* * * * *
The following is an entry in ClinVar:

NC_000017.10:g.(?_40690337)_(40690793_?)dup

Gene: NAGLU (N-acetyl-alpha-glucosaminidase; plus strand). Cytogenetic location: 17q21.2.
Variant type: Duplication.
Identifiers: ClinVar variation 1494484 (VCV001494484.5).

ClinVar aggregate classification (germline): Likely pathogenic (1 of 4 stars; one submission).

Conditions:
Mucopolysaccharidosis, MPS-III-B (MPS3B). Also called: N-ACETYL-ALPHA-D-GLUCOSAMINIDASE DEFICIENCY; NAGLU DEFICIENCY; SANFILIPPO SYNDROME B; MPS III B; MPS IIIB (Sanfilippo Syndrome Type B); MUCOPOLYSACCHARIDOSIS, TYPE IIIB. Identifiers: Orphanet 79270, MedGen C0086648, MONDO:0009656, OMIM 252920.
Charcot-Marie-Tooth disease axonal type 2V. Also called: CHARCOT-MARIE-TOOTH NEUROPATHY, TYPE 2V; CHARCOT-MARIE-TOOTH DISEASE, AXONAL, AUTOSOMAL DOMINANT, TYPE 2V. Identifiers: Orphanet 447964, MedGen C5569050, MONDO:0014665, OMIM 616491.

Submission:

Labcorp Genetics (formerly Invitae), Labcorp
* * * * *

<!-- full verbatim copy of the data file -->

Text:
The following is an entry in ClinVar:

NC_000017.10:g.(?_40690337)_(40690793_?)dup

Gene: NAGLU (N-acetyl-alpha-glucosaminidase; plus strand). Cytogenetic location: 17q21.2.
Variant type: Duplication.
Identifiers: ClinVar variation 1494484 (VCV001494484.5).

ClinVar aggregate classification (germline): Likely pathogenic (1 of 4 stars; one submission).

Conditions:
Mucopolysaccharidosis, MPS-III-B (MPS3B). Also called: N-ACETYL-ALPHA-D-GLUCOSAMINIDASE DEFICIENCY; NAGLU DEFICIENCY; SANFILIPPO SYNDROME B; MPS III B; MPS IIIB (Sanfilippo Syndrome Type B); MUCOPOLYSACCHARIDOSIS, TYPE IIIB. Identifiers: Orphanet 79270, MedGen C0086648, MONDO:0009656, OMIM 252920.
Charcot-Marie-Tooth disease axonal type 2V. Also called: CHARCOT-MARIE-TOOTH NEUROPATHY, TYPE 2V; CHARCOT-MARIE-TOOTH DISEASE, AXONAL, AUTOSOMAL DOMINANT, TYPE 2V. Identifiers: Orphanet 447964, MedGen C5569050, MONDO:0014665, OMIM 616491.

Submission:

Labcorp Genetics (formerly Invitae), Labcorp